The Smithsonian Institution needs to add an "s" to the word Institution to properly explain that it is not a single entity. In fact, it is a multifaceted entity made up of 19 museums, 9 research centers and a zoo. Founded in 1846, it has grown in scope through the years. Now, however, it is in a most troublesome economic condition and, in fact, has become a valued cultural entity whose very existence is threatened.
The Senate Rules and Administration Committee, which oversees the Smithsonian, has sounded some dire warnings about the viability of this great institution. Sen. Diane Feinstein, chairman of the committee, and an avid supporter of the Smithsonian, has said it must adopt a new system of governance and a more aggressive fundraising strategy rather than expecting the federal government to fund the enormous bill needed to fix its facilities, primarily the all-important and popular museums.
Currently the Smithsonian gets 70 percent of its annual operating budget from the federal government. The current fiscal budget allocated $634.9 million to the Smithsonian, and the institution is hoping that will be increased by about $100 million. That's very unlikely to occur, as President Bush has proposed an increase of only $44 million.
The Smithsonian says it needs some $2.5 billion for reconstruction, revitalization and maintenance projects to bring its facilities up to date.
It is obvious that these dollars will not come from the federal government and the only hope would come from a significant infusion of funds from private investors and other foundations.
Feinstein pulls no punches in her evaluation of the Institute. "You have an endangered institution. You have an institution that is clearly under-funded. It's got real problems that have got to be solved or they're only going to compound and get worse."
The recent allegations of extravagant spending by its top official, Lawrence Small, which led to his resignation, certainly have been harmful to the Smithsonian and undermine its pleas for more federal financing.
Supporters of the Smithsonian are hopeful that a new panel created in March will result in some positives that could help to change the institution's image. It is being headed up by Patty Stonesifer, the cochairman of Bill and Melinda Gates' highly successful and well-run Microsoft Foundation. The panel is charged with evaluating the bylaws of the Smithsonian and measuring them against the best practices of well run foundations Stonesifer already has taken steps to restrict apparently personal uses of Smithsonian funds.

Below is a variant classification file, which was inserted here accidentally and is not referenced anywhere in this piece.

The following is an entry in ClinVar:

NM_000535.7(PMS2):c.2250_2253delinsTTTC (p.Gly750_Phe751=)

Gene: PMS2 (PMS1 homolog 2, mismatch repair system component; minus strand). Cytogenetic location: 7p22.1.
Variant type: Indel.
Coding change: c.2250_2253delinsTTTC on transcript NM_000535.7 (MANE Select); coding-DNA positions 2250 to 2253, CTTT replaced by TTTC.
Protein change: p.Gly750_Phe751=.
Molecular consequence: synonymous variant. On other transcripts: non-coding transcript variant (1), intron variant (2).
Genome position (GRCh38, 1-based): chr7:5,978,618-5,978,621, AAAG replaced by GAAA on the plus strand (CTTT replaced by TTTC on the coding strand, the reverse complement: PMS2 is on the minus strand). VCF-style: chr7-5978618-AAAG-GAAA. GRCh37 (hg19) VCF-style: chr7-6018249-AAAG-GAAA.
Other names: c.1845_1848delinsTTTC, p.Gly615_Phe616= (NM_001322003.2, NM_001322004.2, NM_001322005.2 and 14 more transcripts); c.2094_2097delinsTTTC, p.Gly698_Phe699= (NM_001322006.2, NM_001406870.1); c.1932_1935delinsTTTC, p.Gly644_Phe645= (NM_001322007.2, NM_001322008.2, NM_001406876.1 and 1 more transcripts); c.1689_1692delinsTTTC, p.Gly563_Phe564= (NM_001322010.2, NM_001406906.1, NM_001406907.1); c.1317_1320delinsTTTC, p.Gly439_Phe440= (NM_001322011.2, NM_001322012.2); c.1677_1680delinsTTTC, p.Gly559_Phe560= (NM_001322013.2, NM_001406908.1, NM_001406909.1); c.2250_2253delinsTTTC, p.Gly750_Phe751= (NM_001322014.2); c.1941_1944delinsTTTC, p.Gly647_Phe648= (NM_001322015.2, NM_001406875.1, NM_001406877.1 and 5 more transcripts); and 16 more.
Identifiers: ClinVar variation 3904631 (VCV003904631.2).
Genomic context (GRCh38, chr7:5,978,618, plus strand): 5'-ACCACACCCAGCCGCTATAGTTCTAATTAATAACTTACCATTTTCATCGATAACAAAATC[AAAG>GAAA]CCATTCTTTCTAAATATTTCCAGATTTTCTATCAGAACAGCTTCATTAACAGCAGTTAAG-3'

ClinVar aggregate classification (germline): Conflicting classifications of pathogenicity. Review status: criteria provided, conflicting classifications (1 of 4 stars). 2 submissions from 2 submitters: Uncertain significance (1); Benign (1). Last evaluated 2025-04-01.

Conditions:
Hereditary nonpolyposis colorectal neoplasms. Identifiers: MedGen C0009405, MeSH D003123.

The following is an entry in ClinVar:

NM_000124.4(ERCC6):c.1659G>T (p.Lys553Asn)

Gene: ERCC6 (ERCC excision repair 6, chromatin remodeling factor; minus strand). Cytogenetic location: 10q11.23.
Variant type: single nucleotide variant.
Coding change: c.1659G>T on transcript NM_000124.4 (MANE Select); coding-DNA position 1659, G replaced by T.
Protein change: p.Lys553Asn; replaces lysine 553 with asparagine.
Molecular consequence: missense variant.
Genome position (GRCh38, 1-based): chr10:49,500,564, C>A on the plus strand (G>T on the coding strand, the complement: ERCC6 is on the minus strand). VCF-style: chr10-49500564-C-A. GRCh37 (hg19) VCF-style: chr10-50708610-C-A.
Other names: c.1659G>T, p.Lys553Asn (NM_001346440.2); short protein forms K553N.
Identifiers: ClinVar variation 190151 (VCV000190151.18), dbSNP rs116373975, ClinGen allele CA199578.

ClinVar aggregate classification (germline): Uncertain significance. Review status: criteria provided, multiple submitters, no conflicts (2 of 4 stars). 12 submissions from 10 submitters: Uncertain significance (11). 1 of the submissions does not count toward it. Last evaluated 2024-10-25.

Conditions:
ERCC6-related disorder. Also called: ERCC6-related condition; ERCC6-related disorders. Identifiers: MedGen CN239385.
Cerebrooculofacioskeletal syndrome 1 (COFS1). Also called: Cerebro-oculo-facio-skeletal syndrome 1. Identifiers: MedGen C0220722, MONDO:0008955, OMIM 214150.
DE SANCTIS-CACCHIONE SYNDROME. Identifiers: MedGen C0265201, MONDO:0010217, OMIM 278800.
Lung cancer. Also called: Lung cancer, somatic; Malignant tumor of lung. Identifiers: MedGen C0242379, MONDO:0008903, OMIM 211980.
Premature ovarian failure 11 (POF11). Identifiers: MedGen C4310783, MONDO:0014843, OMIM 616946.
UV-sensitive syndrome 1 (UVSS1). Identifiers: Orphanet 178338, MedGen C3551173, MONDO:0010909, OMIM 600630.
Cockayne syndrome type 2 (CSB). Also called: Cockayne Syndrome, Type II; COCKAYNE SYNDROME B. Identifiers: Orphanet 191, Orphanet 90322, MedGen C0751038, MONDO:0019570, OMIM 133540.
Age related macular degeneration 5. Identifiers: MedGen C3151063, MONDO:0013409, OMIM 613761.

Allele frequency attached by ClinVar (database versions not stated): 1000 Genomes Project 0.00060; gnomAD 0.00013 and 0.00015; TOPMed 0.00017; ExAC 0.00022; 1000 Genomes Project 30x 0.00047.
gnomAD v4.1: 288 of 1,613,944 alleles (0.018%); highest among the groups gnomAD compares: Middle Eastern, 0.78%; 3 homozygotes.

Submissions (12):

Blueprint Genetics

The panel, I believe, also should look at the makeup of the Smithsonian Institution's board. It has 17 members and includes six members of Congress, the vice president of the United States and the chief justice of the Supreme Court. Feinstein questions the ability of many board members to focus any of their attention on the Smithsonian. "I wonder," she says, "if they can dedicate the time, the attention that is so desperately needed." The senator has placed the spotlight on a problem that must be corrected if the Smithsonian is to live and prosper.
The composition of the board was established in 1846 with the founding of the institution. Now, 161 years later, it's time to review the needs of the institution and set up a board that will function properly. America's oldest and most comprehensive cultural entity needs to flourish, not flounder. Hopefully fresh new blood on its board would encourage the nation's wealthiest to assign some of their dollars each year to make all the institutions of the Smithsonian Institution viable and economically healthy.
Murray B. Light is the former editor of The Buffalo News